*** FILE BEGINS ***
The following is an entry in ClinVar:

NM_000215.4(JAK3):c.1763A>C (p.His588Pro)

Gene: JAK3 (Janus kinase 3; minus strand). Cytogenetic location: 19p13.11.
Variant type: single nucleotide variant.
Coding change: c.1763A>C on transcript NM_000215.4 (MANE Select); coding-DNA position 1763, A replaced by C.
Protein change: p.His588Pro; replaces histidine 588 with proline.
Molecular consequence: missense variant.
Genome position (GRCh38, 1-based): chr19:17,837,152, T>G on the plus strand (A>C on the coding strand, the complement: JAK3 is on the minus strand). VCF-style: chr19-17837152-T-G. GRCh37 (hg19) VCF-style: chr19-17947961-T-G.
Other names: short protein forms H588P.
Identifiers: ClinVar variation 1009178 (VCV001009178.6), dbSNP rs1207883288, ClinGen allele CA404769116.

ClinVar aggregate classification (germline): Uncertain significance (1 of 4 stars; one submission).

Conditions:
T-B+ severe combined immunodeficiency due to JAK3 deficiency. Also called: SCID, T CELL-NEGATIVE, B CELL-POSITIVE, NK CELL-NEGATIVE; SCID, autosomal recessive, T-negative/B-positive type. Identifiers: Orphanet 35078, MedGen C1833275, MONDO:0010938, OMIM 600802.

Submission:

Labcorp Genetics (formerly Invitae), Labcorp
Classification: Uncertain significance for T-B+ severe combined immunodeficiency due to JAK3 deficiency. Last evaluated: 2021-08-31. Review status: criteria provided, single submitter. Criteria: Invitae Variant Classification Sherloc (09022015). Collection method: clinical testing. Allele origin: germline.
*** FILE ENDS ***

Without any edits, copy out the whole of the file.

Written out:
The following is an entry in ClinVar:

NM_000215.4(JAK3):c.1763A>C (p.His588Pro)

Gene: JAK3 (Janus kinase 3; minus strand). Cytogenetic location: 19p13.11.
Variant type: single nucleotide variant.
Coding change: c.1763A>C on transcript NM_000215.4 (MANE Select); coding-DNA position 1763, A replaced by C.
Protein change: p.His588Pro; replaces histidine 588 with proline.
Molecular consequence: missense variant.
Genome position (GRCh38, 1-based): chr19:17,837,152, T>G on the plus strand (A>C on the coding strand, the complement: JAK3 is on the minus strand). VCF-style: chr19-17837152-T-G. GRCh37 (hg19) VCF-style: chr19-17947961-T-G.
Other names: short protein forms H588P.
Identifiers: ClinVar variation 1009178 (VCV001009178.6), dbSNP rs1207883288, ClinGen allele CA404769116.

ClinVar aggregate classification (germline): Uncertain significance (1 of 4 stars; one submission).

Conditions:
T-B+ severe combined immunodeficiency due to JAK3 deficiency. Also called: SCID, T CELL-NEGATIVE, B CELL-POSITIVE, NK CELL-NEGATIVE; SCID, autosomal recessive, T-negative/B-positive type. Identifiers: Orphanet 35078, MedGen C1833275, MONDO:0010938, OMIM 600802.

Submission:

Labcorp Genetics (formerly Invitae), Labcorp
Classification: Uncertain significance for T-B+ severe combined immunodeficiency due to JAK3 deficiency. Last evaluated: 2021-08-31. Review status: criteria provided, single submitter. Criteria: Invitae Variant Classification Sherloc (09022015). Collection method: clinical testing. Allele origin: germline.